As I’m viewing the works, the ceiling vent emits a sudden loud burst of air, shaking a curtain, and just about every work makes uncomfortable sounds. And in the corner, there’s what appears to be a haunted op shop: a rack of old clothes, each labelled with the name and image of its previous owner, and a warning that the next owner will unconsciously inherit certain thoughts and behaviours from them.
It’s a theme park of memorably uncomfortable experiences. Relinquish control.
Octopus 19: Ventriloquy is at Gertrude Contemporary until July 20.
Hans and Nora Heysen: Two Generations of Australian Art
Hans Heysen is the kind of revered 20th-century Australian landscape painter whose work appears in all the major institutions, but which might feel a little dated for some contemporary tastes. This new exhibition at the NGV pairs him with his daughter Nora, often overlooked, but a brilliant portraitist and the first winner of the Archibald. The show is brimming with personality – perhaps Nora’s more than Hans’s – and goes some way to redressing the trivial coverage 20th-century women artists often received in their lifetimes.
Hans’s works are densely coloured, roomy and romantic looks at the Australian countryside. Pristine land and ancient gumtrees stretch into dry, flat horizons. Golden light drips from hay bales and windowsills. Stand back and watch the light play.
Not that it’s a competition, but Nora is the winner here. A series of self-portraits show the same over-the-shoulder, pissed-off look, despite being painted across decades. The same smirk, the same attitude. One, titled Down and Out in London (1937) finds Nora looking vulnerable, reflecting her financial difficulties and uncertain future as an artist.
Her works also have a lot more sass than her father’s. In a portrait of a farm worker, Ruth (1933), the sitter’s arms are folded, her head tilted sardonically, large eyes and thick eyebrows exaggerated. The landscape background, her father’s lifetime artistic focus, is scrawled roughly in the background. Another portrait, this one of an extravagantly camp man dressed only in leopard-print hotpants, make-up and little horns (The Faun, 1933), might have made her father squirm.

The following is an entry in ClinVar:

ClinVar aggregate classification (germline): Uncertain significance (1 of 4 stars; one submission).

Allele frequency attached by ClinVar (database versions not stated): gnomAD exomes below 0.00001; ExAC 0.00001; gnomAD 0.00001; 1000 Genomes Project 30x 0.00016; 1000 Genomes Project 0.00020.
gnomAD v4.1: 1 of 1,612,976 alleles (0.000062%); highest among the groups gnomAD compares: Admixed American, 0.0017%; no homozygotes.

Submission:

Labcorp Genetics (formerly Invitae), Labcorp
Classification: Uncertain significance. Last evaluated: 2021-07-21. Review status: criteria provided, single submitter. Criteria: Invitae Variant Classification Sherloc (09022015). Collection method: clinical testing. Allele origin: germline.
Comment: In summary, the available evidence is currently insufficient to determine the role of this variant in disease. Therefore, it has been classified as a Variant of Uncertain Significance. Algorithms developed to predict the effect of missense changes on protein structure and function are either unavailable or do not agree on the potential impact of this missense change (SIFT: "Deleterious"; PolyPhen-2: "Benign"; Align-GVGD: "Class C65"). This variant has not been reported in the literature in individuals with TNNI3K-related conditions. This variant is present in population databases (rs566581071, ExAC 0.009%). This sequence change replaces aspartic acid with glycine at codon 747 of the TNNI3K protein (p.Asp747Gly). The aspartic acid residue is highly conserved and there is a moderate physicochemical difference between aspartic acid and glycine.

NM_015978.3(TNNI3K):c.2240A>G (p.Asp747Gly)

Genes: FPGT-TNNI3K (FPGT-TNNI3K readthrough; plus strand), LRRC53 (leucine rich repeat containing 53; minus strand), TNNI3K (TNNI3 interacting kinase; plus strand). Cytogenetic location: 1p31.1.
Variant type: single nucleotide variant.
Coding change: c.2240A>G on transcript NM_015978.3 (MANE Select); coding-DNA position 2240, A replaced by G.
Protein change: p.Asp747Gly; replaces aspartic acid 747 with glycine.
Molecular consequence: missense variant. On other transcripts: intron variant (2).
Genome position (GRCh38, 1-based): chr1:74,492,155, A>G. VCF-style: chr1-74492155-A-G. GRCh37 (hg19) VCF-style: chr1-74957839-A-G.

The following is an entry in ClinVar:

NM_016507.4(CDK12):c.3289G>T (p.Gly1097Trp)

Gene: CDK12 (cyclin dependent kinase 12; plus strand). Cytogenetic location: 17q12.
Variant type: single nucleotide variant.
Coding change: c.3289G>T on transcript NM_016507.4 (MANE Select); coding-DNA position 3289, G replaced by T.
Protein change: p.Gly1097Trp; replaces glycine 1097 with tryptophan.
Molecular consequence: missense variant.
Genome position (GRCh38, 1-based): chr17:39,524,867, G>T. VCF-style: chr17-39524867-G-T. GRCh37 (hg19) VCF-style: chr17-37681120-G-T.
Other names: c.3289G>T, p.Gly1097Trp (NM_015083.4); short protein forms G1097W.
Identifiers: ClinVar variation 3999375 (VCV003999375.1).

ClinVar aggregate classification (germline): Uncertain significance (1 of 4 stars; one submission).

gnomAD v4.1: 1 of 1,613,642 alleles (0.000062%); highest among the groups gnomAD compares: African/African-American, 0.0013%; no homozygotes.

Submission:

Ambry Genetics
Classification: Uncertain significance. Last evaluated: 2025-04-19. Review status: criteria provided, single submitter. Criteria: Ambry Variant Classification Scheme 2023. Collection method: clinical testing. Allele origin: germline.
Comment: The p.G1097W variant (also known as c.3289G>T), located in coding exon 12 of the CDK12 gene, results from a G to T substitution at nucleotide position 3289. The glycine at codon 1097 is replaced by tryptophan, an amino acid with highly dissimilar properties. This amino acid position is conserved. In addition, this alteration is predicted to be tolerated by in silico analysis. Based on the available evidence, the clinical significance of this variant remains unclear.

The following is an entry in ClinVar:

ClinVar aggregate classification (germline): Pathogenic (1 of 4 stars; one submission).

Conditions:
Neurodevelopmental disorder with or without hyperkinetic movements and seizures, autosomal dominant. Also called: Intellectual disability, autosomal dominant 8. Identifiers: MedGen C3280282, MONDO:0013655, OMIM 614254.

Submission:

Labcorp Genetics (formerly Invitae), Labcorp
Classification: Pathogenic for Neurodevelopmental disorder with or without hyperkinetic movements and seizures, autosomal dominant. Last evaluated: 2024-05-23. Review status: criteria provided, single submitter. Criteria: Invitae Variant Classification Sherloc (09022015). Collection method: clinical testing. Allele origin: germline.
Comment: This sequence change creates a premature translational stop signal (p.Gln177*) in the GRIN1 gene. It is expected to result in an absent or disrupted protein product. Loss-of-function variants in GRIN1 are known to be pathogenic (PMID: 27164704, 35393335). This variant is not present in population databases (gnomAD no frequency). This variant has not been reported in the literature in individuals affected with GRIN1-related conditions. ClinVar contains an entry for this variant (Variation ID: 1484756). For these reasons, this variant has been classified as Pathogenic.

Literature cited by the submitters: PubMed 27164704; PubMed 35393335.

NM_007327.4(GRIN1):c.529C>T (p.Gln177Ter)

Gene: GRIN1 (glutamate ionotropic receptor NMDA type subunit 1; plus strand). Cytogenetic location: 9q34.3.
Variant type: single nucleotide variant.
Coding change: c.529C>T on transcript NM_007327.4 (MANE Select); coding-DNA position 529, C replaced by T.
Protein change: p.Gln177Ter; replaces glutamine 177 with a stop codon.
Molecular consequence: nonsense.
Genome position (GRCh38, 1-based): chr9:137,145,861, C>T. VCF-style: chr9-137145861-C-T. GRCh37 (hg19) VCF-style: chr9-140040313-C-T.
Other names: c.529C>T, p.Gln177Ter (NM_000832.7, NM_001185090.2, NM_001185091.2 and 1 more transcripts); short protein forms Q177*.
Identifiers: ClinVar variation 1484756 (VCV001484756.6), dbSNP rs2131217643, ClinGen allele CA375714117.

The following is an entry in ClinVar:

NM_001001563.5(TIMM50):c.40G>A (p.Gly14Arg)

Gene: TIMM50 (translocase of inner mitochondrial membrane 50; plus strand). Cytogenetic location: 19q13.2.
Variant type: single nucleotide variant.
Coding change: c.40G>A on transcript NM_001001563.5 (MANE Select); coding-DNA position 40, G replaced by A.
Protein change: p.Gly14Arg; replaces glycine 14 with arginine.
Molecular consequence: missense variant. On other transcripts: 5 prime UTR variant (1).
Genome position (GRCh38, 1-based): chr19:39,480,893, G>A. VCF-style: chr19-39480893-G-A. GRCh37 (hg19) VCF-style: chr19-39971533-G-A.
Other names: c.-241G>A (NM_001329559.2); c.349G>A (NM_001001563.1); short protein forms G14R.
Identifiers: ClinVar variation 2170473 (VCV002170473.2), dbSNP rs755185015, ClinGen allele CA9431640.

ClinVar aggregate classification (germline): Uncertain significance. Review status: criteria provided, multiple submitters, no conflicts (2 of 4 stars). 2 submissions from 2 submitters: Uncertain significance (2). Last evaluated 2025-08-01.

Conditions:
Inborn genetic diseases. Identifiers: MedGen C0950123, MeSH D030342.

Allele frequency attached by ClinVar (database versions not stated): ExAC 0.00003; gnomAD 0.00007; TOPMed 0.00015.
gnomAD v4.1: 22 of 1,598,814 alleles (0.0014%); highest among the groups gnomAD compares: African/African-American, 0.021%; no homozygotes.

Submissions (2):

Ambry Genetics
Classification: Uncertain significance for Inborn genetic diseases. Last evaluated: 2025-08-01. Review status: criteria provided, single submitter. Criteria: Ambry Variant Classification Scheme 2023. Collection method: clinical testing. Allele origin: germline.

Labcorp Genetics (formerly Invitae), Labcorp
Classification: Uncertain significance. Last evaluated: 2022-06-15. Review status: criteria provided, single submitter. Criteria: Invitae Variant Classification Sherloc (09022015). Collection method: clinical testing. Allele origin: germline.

Hans and Nora Heysen: Two Generations of Australian Art is at NGV Australia until July 28.
Craftivism: Dissident Objects and Subversive Forms
In the art world, the word “craft” is often used to describe something less weighty, less important than “real art”. Given that craft encapsulates sewing, weaving and all things “nice” and seemingly non-threatening, that divide has very gendered connotations.
Craftivism is about the political underpinnings that have always existed in craft. Everything in this show carries not just political heft, but raw emotion, smuggled into needlework and other traditionally “feminine” forms. There’s real anger here. Penny Byrne fills an antique plate with vintage ceramic figurines, using kitsch to represent a boatload of refugees. James Tylor, who’s just been announced as a finalist in the National Aboriginal and Torres Strait Islander Art Awards, presents handcrafted Indigenous tools alongside photographs of dwellings, and traps in place on the land. There's plenty of subversive stuff here. Paul Yore’s What a Fucking Horrid Mess (2016) is a cacophony of contemporary Australian slogans and images incorporating politics, corporate branding and obscenity, all stitched together into a colourful, panic-inducing quilt. Michelle Hamer hand-stitches images based on photographs of the borders between Mexico and the US, and Palestine and Israel, committing to a typically decorative form something that no one wants to look at. And Slow Art Collective’s Archiloom (2016), a large structure made from bamboo and yarn, is perpetually unfinished. It’s left to us to take up some thread and make our mark on it.
Craftivism is at the Mornington Peninsula Regional Art Gallery until July 21.